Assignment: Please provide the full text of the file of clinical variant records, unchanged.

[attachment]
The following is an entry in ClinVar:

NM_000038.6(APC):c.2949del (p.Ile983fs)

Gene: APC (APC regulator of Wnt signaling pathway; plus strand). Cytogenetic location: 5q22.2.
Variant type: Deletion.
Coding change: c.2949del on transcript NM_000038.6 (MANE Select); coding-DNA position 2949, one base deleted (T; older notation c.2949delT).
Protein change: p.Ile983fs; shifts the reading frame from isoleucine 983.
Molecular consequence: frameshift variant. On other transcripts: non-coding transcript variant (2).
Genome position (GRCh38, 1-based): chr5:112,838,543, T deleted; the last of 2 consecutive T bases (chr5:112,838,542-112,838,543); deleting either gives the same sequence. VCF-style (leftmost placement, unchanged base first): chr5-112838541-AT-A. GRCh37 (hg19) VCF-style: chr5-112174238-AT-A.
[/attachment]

The following is an entry in ClinVar:

NM_000038.6(APC):c.2949del (p.Ile983fs)

Gene: APC (APC regulator of Wnt signaling pathway; plus strand). Cytogenetic location: 5q22.2.
Variant type: Deletion.
Coding change: c.2949del on transcript NM_000038.6 (MANE Select); coding-DNA position 2949, one base deleted (T; older notation c.2949delT).
Protein change: p.Ile983fs; shifts the reading frame from isoleucine 983.
Molecular consequence: frameshift variant. On other transcripts: non-coding transcript variant (2).
Genome position (GRCh38, 1-based): chr5:112,838,543, T deleted; the last of 2 consecutive T bases (chr5:112,838,542-112,838,543); deleting either gives the same sequence. VCF-style (leftmost placement, unchanged base first): chr5-112838541-AT-A. GRCh37 (hg19) VCF-style: chr5-112174238-AT-A.